That was a week of hard winter we just had. The snowthrower, which I had repaired twice this fall, has been getting a workout and I’m glad I went to the trouble of getting it fixed.
But I finally cried uncle on the sidewalk. Living on Cedar Road, it’s not the same shoveling job as clearing the sidewalk on a side streets. Every time the plows come by, they throw up thick slush, which flies across the narrow tree lawn and freezes onto the walkway in ice chunks the size of cinder blocks. On a close, gray winter day it looks less like a cityscape than a moonscape.
The city has a small plow for sidewalks that it occasionally sends up and down Cedar Road. It’s a welcome relief – for homeowners and pedestrians alike. For instance, it’s the only time the extended frontage of Cedar Hill Baptist Church ever gets cleared. But the service is sporadic and I think it’s only been down my part of Cedar once this season – and it wasn’t last week.
Working from a home office, I’ve become sensitive to the large number of people who walk up and down Cedar Road at all times on even the worst winter days; I don’t know how they do it. I try to keep the walkway clean in front of my house and that of my elderly next-door neighbors. But fewer than half the nearby homeowners seem to share this sense of responsibility. And after this week’s snowstorm, ice storm and multiple refreezes, the walk became impassable and I finally gave up too.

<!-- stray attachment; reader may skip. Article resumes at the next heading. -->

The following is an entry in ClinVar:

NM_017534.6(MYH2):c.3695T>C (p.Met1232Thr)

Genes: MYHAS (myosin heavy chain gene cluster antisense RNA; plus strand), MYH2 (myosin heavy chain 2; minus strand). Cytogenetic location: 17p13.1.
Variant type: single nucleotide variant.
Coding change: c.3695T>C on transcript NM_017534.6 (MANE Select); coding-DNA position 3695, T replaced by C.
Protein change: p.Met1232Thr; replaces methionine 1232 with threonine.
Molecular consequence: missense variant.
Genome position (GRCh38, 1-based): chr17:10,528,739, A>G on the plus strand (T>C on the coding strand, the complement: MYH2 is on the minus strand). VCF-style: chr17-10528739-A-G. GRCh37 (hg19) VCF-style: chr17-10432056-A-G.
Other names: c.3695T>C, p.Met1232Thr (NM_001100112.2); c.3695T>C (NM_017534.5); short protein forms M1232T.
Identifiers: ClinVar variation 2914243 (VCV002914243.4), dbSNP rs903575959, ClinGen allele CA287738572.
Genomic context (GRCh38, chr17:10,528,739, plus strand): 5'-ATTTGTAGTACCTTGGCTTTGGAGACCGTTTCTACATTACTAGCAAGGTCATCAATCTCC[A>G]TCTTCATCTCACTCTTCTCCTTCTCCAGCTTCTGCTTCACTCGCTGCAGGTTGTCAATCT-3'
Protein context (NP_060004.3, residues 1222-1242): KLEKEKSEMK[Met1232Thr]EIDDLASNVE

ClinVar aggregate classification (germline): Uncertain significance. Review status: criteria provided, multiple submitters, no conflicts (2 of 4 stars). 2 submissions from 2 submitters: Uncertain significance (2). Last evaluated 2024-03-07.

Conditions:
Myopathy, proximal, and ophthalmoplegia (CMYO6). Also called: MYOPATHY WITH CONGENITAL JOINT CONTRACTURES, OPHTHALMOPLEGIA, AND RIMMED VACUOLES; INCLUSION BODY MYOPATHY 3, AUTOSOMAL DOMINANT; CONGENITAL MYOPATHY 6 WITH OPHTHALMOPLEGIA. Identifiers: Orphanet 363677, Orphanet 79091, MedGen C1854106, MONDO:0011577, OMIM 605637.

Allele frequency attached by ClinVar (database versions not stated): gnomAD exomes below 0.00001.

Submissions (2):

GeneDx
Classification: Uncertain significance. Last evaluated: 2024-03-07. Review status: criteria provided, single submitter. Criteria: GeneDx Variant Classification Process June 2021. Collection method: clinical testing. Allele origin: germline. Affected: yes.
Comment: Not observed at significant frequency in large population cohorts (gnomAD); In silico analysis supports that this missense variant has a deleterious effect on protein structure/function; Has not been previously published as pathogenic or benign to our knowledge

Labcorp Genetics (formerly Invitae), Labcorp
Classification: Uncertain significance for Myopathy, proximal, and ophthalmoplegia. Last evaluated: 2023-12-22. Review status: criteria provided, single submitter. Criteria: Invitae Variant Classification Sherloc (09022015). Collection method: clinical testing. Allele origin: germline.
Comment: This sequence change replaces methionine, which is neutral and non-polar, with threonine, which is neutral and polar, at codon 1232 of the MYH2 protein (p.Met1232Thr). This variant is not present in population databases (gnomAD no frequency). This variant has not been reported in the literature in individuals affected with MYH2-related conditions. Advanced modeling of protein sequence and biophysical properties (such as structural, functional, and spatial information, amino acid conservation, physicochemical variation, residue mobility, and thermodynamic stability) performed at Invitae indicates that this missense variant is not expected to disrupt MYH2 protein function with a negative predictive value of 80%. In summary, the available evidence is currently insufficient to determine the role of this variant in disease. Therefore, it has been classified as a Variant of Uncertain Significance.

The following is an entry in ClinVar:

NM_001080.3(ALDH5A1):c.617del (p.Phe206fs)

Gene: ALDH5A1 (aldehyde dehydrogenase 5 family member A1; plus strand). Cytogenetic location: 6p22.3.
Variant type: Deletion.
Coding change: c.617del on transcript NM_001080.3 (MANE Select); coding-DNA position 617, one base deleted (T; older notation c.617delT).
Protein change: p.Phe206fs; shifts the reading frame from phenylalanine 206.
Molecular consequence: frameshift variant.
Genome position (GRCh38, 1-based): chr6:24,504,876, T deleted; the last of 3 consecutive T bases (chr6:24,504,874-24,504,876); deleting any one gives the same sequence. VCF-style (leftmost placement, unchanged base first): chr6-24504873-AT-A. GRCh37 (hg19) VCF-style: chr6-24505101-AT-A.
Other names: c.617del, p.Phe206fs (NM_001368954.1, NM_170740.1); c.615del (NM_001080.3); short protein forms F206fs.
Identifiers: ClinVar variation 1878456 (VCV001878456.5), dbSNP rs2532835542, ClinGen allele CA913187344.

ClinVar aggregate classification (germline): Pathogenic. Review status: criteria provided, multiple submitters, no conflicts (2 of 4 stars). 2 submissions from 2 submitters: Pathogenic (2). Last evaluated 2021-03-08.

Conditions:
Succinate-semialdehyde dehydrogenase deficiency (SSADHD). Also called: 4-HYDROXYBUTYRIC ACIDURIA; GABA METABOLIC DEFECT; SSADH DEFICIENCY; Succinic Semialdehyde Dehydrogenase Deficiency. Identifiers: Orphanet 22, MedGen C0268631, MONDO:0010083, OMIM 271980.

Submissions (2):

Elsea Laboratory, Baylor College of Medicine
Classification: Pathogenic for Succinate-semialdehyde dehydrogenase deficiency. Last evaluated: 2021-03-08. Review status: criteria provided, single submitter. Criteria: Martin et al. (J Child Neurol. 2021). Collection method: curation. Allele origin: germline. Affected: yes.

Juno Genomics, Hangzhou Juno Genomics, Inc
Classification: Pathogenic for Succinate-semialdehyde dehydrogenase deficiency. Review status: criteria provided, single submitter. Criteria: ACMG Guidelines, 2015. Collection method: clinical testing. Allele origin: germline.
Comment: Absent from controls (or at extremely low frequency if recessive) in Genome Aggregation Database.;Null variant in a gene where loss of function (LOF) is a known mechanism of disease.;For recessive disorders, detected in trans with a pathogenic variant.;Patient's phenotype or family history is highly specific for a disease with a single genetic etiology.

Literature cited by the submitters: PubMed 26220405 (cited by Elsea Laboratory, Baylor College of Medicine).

On Saturday, my wife and I had been invited to a party at the house of some friends who live on the opposite side of our block. We walked, but the sidewalks were treacherous with an ankle-twisting combination of calf-deep snow atop an uneven bed of ice chunks. So we walked in Cedar Road, in the dark, facing oncoming traffic and speed-walking from one driveway apron to the next.
Which is why I was out front Sunday morning, pushing the snowblower through the slush and ice to create some kind of even walking surface.
(By the way, the Good Neighbor Award goes to the folks on Chatfield Drive. On a walk with my dog, I noted that every sidewalk on both sides of the street’s entire length had been shoveled.)